Poa Confinis which is also known by the common names coastline bluegrass and beach bluegrass is a species of grass.
Overview of Poa Confinis
It is native to the coastline of:
• Western North America
• From British Columbia
• To northern California
Here it grows on:
• Other coastal habitat
Description of Poa Confinis
• Poa confinis is a perennial grass.
• It grows in small tufts.
• It has rhizomes and stolons.
• These can grow up to 30 centimeters tall.
• The leaves are narrow.
• The leaves are firm.
• They are rolled along the edges.
• The inflorescence is a small.
• It is rough-haired.
• It is of light brown colored cluster.
• This is a cluster of spikelets.
• The plant is dioecious.
– sheath open
– 1/2–2/3 cm
– ligule < 2 mm - obtuse to acute - scabrous - blade 1–2 mm wide - folded - inrolled - upper blade surface generally finely hairy Inflorescence
– generally 1–5 cm
– branches appressed
– callus glabrous
– diffusely short
– lemma 2–4.5 mm
– glabrous or sparsely hairy
– fertile anthers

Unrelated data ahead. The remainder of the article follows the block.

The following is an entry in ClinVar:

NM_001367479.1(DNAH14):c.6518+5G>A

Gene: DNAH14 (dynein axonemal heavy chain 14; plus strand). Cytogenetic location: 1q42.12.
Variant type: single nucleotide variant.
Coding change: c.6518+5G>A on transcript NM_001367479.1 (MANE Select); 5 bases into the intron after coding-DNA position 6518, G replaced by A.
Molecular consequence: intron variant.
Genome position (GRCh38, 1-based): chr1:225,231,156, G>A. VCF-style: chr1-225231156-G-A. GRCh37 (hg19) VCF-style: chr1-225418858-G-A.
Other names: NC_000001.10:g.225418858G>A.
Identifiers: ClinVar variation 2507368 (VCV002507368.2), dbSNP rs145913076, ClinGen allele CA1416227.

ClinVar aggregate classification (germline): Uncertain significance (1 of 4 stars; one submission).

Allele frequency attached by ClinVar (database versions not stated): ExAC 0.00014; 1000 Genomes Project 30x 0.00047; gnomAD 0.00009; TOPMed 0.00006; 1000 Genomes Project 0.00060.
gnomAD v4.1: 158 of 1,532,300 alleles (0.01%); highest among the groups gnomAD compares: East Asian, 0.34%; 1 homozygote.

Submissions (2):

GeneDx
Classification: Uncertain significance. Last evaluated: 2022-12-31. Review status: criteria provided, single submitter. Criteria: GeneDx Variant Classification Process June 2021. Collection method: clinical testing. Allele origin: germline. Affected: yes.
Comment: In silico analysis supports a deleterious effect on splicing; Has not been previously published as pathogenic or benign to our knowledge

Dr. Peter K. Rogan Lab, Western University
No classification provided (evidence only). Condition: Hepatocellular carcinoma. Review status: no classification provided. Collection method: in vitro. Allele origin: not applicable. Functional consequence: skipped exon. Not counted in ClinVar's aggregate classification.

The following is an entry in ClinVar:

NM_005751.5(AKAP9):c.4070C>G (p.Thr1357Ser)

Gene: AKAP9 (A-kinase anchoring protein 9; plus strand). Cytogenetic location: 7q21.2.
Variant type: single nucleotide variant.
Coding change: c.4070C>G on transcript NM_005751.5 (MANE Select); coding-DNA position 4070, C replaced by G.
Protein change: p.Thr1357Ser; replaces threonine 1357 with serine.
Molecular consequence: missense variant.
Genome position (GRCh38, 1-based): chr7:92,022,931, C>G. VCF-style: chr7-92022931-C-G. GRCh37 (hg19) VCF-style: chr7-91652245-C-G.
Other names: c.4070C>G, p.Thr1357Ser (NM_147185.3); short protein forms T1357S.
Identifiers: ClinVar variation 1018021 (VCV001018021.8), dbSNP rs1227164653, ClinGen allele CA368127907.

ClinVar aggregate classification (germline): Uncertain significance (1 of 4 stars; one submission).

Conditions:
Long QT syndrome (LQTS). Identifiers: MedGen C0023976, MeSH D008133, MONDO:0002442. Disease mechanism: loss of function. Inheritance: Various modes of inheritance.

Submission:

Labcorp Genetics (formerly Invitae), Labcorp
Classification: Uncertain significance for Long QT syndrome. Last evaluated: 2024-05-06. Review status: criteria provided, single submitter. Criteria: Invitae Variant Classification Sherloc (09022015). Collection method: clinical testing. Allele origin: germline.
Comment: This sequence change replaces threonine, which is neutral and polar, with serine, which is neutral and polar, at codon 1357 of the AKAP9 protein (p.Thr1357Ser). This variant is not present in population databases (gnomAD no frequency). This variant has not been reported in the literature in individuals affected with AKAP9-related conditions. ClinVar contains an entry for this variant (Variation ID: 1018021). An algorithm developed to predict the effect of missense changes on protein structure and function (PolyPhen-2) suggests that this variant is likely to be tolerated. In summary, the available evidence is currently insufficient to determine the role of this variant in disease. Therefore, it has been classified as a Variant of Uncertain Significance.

– 1.5–2 mm
– chromosomes: 2n=42
Lepidoptera whose caterpillars use Poa as its food include:
• Agriphila inquinatella
• Cercyonis pegala
• Poanes hobomok
• Poanes zabulon
Scientific Classification of Poa Confinis
• Kingdom : Plantae
• (unranked) : Angiosperms
• (unranked) : Monocots
• (unranked) : Commelinids
• Order : Poales
• Family : Poaceae
• Genus : Poa
• Species : P. confinis
• Binomial name : Poa confinis
• This is an incredibly easily grown plant.
• It succeeds in well-drained soils.
• It prefers moderately fertile soil.
• It grows well in a sunny position.
• It can tolerate very acid soils.
• This plant is a very common garden weed.
• It usually does not require cultivation.
• This is an essential food plant for the caterpillars of numerous species of butterfly.
• It is seen growing in close cut lawns.
• The seed drops very readily in the plant and hence is difficult to harvest.
• But this way the seed is spread effortlessly.
• It makes the flower even more difficult to eradicate.
• A lot of the species are very important pasture plants.
• They are used extensively by grazing livestock.
• Many of the Poa species are popular for gardens as well as for landscaping in New Zealand.